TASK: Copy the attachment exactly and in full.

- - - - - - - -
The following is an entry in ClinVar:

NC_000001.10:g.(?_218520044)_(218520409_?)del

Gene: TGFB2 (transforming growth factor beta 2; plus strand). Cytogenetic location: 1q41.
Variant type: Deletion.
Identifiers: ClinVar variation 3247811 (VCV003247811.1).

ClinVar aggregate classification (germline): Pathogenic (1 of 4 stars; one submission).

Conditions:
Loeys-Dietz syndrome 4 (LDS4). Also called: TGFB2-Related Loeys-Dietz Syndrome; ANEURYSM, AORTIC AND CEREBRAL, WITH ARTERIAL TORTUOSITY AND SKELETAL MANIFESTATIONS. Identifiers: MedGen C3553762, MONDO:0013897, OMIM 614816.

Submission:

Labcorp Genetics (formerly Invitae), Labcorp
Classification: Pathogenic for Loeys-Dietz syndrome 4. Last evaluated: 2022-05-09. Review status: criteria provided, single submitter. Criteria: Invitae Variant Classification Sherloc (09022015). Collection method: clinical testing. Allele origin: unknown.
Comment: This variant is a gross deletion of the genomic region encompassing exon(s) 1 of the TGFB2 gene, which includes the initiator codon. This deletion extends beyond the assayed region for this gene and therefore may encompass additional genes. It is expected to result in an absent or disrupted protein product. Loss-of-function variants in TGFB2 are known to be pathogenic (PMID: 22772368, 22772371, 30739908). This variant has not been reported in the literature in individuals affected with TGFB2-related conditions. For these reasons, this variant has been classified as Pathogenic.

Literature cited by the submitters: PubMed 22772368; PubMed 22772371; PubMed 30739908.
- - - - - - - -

The following is an entry in ClinVar:

NC_000001.10:g.(?_218520044)_(218520409_?)del

Gene: TGFB2 (transforming growth factor beta 2; plus strand). Cytogenetic location: 1q41.
Variant type: Deletion.
Identifiers: ClinVar variation 3247811 (VCV003247811.1).

ClinVar aggregate classification (germline): Pathogenic (1 of 4 stars; one submission).

Conditions:
Loeys-Dietz syndrome 4 (LDS4). Also called: TGFB2-Related Loeys-Dietz Syndrome; ANEURYSM, AORTIC AND CEREBRAL, WITH ARTERIAL TORTUOSITY AND SKELETAL MANIFESTATIONS. Identifiers: MedGen C3553762, MONDO:0013897, OMIM 614816.

Submission:

Labcorp Genetics (formerly Invitae), Labcorp
Classification: Pathogenic for Loeys-Dietz syndrome 4. Last evaluated: 2022-05-09. Review status: criteria provided, single submitter. Criteria: Invitae Variant Classification Sherloc (09022015). Collection method: clinical testing. Allele origin: unknown.
Comment: This variant is a gross deletion of the genomic region encompassing exon(s) 1 of the TGFB2 gene, which includes the initiator codon. This deletion extends beyond the assayed region for this gene and therefore may encompass additional genes. It is expected to result in an absent or disrupted protein product. Loss-of-function variants in TGFB2 are known to be pathogenic (PMID: 22772368, 22772371, 30739908). This variant has not been reported in the literature in individuals affected with TGFB2-related conditions. For these reasons, this variant has been classified as Pathogenic.

Literature cited by the submitters: PubMed 22772368; PubMed 22772371; PubMed 30739908.